Faith, Suffering, & Restoration
Real talk, this is the 3rd draft of this blog post.
I planned on recapping my birth experience, and sharing more about that trauma and the other issues (lip + tongue tie and food sensitivities and more) we navigated these past 11months, but that would be one long blog post because there's a lot to unpack there!
After a couple drafts I also realized my intention behind sharing it all was to validate why I was so MIA from work for almost a year and why his birth was traumatic for me, seeking worldly affirmation and understanding. Silly me, I don't need that!
Instead, I'll talk about God. Because really, it all comes back to Him anyway.
I had every intention of sharing the nitty gritty of my transition into motherhood thinking the nitty gritty would be some sore nips and lack of sleep (Oh little, Anna), but Lucca Paul rocked my world, as babies tend to do. So much so, I had to really take a step back to find my footing and further cultivate my faith.
Looking back, I can see that my relationship with God really needed tending to.
Here's where I landed: God doesn't cause suffering, of that I am sure. Even still, suffering happens. So where does that leave me?
Well, it left me looking for God like "Hey Man, you said you'd be here and all this hard stuff keeps happening. Where are you?!"
Turns out, I was left reeling because I had put most of my faith and identity into things of this world and what I thought I could control.
All of my closely held beliefs and much of my identity kept being stripped away.
When I had to have a C-Section because nothing I learned about and tried worked to achieve a vaginal birth, when Lucca had a lip and tongue tie that made breastfeeding very difficult, when my healthy diet didn't stop my son from having food sensitivities, when my time in therapy prior to Lucca's birth didn't make me immune to trauma or Postpartum Anxiety and Rage, and all the other little difficulties in between... what was left?
My heart was a confused and angry mess. I was suffering.
God wasn't first of my list. At some point prior to Lucca's birth, I had begun to call upon Him in a last ditch effort like, "Ok Jesus, I tried everything else and now I need help. Send in the Holy Spirit." *eye roll*
I don't believe God causes suffering. I don't picture Him up there thinking my ego could use knocking down a few pegs, but I do believe He allows it (because free will and all). And I also believe it can shape us for the better if we let it guide us back to Him.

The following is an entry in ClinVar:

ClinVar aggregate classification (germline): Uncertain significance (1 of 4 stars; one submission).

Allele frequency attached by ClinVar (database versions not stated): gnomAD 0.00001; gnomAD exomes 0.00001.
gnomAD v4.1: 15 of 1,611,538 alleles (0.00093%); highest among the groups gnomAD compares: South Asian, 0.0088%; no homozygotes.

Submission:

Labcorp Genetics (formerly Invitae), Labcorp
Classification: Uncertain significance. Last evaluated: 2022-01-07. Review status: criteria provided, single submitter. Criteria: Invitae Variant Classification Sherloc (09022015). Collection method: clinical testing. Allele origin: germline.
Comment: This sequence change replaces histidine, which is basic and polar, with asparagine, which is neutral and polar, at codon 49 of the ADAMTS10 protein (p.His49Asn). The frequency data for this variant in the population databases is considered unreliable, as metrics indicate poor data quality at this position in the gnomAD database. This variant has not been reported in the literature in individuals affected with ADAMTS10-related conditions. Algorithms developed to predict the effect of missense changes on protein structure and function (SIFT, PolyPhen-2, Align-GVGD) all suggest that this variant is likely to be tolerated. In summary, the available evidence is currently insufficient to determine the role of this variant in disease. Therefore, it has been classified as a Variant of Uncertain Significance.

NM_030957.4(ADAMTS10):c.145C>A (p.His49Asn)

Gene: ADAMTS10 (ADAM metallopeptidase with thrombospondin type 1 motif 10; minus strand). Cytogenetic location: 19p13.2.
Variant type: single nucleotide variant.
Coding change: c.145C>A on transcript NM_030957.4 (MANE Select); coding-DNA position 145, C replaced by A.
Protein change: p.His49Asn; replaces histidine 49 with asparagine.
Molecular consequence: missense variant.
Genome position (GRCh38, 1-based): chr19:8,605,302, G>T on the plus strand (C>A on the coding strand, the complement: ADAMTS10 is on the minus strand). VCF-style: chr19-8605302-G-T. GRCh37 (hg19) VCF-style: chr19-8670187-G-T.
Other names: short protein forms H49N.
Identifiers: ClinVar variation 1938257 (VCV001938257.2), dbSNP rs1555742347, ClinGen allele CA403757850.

At some point postpartum, hands turned upward and empty, I finally surrendered and began asking, "Lord, what would you have me do with this suffering?"
That one question changed a lot for me. There was not only acceptance of my circumstances and my inability to go it alone, but I was asking for His guidance first instead of calling in the angels in the final seconds.
Suffering refined my faith. It has been like endurance training for my soul, and I pray it continues to be. This world will never be without suffering, no matter how many supplements I take or how many birth books I read. It's gonna happen, but in all of my trials He is right there with me. He is holding me and seeing me through.
In my arrogance as a human I forgot that. When I remember this, it brings me peace. It's not all up to me and I am not alone.
"He restores my soul." Psalm 23
"Lord, what would you have me do with this suffering?" For me, the answer was to humble myself to Him, to ask for help and accept Him into my heart, to entrust my soul to Him, to rejoice that through this experience I was drawn to His cross, and to know He alone heals. In this is hope.
Now I am working on reclaiming my identity in Him alone. "Who does God say I am?"
It's been on heck of a postpartum journey. I still have so much more to learn, and I'm sure it's going to get even crazier this side of heaven and in motherhood, but I am excited to bring Him into all areas of my life including my work + vocation.
And I am so thankful that I know without a doubt in my soul that when I wept in fear, sadness, and loss, and when God felt so far away, He was nearer than I could have ever imagined. He was weeping right alongside me, and my heart was and is being transformed by Him.
God restores. I pray we can all rest in that truth.